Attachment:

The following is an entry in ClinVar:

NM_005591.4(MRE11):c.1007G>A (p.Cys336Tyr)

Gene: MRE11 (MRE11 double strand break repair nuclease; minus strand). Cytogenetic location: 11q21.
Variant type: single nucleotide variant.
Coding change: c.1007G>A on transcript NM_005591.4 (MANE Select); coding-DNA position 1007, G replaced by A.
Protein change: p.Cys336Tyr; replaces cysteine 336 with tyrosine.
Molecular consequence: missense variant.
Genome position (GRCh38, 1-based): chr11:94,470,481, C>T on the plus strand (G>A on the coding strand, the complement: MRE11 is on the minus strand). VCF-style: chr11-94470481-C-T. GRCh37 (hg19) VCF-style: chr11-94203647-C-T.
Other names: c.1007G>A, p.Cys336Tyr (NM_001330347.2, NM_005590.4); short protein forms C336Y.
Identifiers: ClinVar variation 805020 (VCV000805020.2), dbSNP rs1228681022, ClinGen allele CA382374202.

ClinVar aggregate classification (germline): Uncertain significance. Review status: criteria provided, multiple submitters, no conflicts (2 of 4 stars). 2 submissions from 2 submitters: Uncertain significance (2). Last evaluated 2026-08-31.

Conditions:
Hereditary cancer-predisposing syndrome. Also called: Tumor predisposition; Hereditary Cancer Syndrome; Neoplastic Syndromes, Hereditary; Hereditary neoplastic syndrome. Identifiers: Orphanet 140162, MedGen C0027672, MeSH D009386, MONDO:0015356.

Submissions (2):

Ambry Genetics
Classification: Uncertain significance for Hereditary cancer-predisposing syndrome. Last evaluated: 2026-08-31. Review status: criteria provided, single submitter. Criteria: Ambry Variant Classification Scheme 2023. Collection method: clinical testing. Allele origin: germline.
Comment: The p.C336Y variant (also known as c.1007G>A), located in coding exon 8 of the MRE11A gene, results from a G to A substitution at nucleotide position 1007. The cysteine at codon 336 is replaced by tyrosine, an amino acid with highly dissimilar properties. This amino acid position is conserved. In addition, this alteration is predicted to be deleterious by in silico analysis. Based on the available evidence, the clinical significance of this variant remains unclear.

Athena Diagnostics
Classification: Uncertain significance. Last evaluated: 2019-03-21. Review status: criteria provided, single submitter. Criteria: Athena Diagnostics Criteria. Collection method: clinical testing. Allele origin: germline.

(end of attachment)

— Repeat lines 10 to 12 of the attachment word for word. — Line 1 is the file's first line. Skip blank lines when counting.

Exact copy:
Identifiers: ClinVar variation 805020 (VCV000805020.2), dbSNP rs1228681022, ClinGen allele CA382374202.

ClinVar aggregate classification (germline): Uncertain significance. Review status: criteria provided, multiple submitters, no conflicts (2 of 4 stars). 2 submissions from 2 submitters: Uncertain significance (2). Last evaluated 2026-08-31.

Conditions: